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Discussion in 'Music' started by andrew markworthy, Aug 18, 2003.
A quotation from Roger Ebert's review of 'Masked and Anonymous':
Whenever people talk about Bruce Sprinstein - they say "He's a good song writer" and never mention his voice.
I think Springsteen is a fantastic rock singer. He always sounds emotionally involved in the song, he's usually on key (as a musician, I'd know if he was slipping badly out of tune) and he's demonstrated decent range. You don't need a beautiful voice to be a great rock singer.
I want to play, I just don't think I get it. Is Ebert's comment, "[Dylan] cannot really sing..." the "good put-down?"
Some of my favorite artists cannot "really sing." Neil Young, Joe Cocker (O.K. he's sucked for 30 years now, but I used to love him)..Tom Waits, Randy Newman, John Prine.
I'm not trying to destroy the spirit of your thread....right now I'm trying to think of something witheringly funny about Natalie Merchant.
I have never read what the Beatles may have said or thought about Elvis after they met him.
My guess is that they were discreet, and didn't utter their thoughts, but I've always been curious.
And maybe John Lennon's speech about the Beatles being more popular than Jesus made them cautious. (If that was before their meeting with Elvis?)
LOL That is a great joke.
In the Anthology, Paul makes clear that he and John considered Elvis's Sun Records tenure to be his "great period."
The band met the rocker-turned-crooner-and-terrible-"actor" in the summer of 1965 in the "king's" digs just north of Sunset Boulevard. According to Paul, the "king" was a tad sullen and there were a number of awkward silences (it is well known now that the "king" did not like The Beatles and was jealous of their much-deserved and extraordinary success; remember, during the "king's" infamous meeting with Richard Nixon, he mentioned The Beatles as a terrible influence on our nation's youth and moral fiber for encouraging the use of drugs [presumably this did not include prescription drugs]).
I am not a fan of the "king."
I don't know if this qualifies as a put down, but years ago, I saw Janis Joplin perform at Hampton Beach (or somewhere in that area) in NH. She was quite drunk, had a bottle of Southern Comfort, didn't remember the words, and was booed off.
Jack, that's kinda my recollection of the incident, the Beatles held their tongues after tho. Classy!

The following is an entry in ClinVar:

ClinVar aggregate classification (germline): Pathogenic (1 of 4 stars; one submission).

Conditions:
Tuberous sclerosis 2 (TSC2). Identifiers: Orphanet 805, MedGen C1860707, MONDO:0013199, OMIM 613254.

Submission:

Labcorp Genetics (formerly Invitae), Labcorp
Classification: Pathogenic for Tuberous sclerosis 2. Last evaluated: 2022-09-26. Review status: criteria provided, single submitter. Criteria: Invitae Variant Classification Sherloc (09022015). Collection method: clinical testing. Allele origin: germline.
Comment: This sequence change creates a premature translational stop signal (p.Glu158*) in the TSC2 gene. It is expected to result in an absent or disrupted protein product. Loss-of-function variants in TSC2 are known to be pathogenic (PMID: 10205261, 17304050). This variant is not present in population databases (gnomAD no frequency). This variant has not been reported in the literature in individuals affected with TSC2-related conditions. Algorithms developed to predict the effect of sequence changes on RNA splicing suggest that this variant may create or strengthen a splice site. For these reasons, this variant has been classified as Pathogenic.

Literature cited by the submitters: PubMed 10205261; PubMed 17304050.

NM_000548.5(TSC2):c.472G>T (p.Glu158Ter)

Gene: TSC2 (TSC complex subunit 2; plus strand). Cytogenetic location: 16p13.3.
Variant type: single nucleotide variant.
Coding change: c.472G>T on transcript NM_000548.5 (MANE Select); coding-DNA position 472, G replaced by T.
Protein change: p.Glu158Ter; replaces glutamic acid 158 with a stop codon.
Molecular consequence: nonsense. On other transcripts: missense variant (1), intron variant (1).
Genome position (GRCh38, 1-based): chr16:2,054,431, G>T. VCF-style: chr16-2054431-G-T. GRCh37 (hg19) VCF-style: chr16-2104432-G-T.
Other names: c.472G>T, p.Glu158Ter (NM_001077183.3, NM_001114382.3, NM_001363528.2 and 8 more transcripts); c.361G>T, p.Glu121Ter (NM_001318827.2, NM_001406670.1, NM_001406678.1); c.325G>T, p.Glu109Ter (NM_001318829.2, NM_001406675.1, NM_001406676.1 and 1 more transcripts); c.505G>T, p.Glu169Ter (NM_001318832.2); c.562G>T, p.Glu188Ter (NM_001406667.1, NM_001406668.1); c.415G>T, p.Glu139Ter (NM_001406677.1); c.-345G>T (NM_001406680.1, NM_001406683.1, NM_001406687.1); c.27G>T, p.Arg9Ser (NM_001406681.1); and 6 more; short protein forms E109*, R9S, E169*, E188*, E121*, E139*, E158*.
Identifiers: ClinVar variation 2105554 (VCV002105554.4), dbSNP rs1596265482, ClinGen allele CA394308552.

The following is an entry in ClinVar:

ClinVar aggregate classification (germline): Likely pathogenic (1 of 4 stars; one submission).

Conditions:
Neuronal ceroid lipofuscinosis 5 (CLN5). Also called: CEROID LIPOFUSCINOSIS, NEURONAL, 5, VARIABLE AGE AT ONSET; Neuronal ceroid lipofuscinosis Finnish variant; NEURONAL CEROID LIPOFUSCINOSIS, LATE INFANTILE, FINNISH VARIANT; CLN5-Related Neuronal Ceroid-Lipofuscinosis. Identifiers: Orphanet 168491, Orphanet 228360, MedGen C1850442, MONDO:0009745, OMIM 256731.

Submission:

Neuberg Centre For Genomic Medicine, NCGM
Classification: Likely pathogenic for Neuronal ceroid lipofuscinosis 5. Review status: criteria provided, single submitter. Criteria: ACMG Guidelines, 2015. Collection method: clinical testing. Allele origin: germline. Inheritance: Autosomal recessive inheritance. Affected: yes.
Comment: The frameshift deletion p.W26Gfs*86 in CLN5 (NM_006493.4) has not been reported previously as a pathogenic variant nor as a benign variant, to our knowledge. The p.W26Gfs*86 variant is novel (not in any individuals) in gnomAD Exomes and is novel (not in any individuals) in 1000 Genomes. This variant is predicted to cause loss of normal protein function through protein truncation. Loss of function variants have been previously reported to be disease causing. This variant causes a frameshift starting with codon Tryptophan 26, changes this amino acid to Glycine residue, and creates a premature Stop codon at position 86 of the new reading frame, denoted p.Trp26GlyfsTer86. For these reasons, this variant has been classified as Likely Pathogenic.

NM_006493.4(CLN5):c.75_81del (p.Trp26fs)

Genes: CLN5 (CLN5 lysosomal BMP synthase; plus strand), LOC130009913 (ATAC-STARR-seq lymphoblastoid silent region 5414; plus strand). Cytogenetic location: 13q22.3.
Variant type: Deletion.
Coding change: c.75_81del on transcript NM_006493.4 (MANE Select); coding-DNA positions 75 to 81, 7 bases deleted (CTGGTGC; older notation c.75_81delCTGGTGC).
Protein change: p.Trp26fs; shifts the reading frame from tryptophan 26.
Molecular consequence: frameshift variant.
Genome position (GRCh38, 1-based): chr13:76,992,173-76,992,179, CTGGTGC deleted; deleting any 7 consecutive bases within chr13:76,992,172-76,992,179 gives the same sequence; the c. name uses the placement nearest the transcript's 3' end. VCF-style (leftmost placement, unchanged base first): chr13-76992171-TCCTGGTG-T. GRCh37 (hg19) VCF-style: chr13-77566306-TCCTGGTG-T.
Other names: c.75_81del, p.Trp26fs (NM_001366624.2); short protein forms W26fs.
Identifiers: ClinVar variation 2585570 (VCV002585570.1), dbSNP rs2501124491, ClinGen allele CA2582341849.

A great putdown - someone said to Mozart I think, - good music, but too many notes
^^^That was in the movie "Amadeus" where Emperor Joseph tells Mozart that his opera "The Abduction from the Seraglio" has too many notes. Much of the movie is complete fantasy (especially the plot with Salieri), but the Emperor apparently really said things like that to Mozart. He once said that "Don Giovanni" was too beautiful for the Vienna crowd to digest. Mozart responded with "give them some time to chew on it."
Thanks Daniel, if not exactly true, its very funny.
A real putdown was Lynyrd Skynyrd's jibe at whiney Neil Young.
More fun was Chuck Berry's "Roll Over Beethoven"
Then there's Carly Simon's hit "You're So Vain", which according to some theories is a slam on either James Taylor, Mick Jagger, Warren Beatty, Kris Kristofferson or Cat Stevens. Some guy paid about $50K to find out the secret a few weeks ago.
In an interview once, Maynard James Keenan was being talked to by the interviewer about Fred Durst's adoration for the band. The interviewer said something to the extent of "Let's discuss Fred Durst" to which he replied something to the effect of "Why would we want to do that?"
It's probably also why it was only performed five times in Vienna (and I knew it was originally commissioned for Prague).
I once saw an interview with Joey Ramone that explained that he and his bandmates made the music they did because they were being fed "crap like Kansas."
I've always felt the same way about Neil Diamond. How a guy with such syrupy lyrics & the [rant]WORST[/rant] voice in pop music history got so popular & still sells out every venue he performs in has been the greatest mystery! Same goes for Blood Sweat & Tears!
Then again, we live in a culture that emulates, deifies & slathers the term diva on talentless acts like your Aguileras, Spears, Careys, Twains, Timberlakes, etc. A true 'diva' should be defined as a singer with the power to sing opera, not some MTV/VH1 in-yer-face icon that records a musical style that will make 'em more money.
I've always wondered what the Beatles thought of Led Zeppelin or Black Sabbath. Did they like them? Hate them? Does anyone know if they ever talked about them?
Legend goes that when Freddie Mercury first met Sid Vicious, he called him "that Simon Ferocious guy"
Phil Collins, when an interviewer hinted at the fact that his music appealed to the lowest common denominator: "...I've been taken less seriously because I've been more popular - I'm cast aside as some sort of Barry Manilow. I find it frustrating."
Kevin, there's nothing on the record about any of the four Beatles ever offering comments about those two '70s-era acts. But I sure remember the drubbing Led Zep took from the critics (because I agreed with so much of it).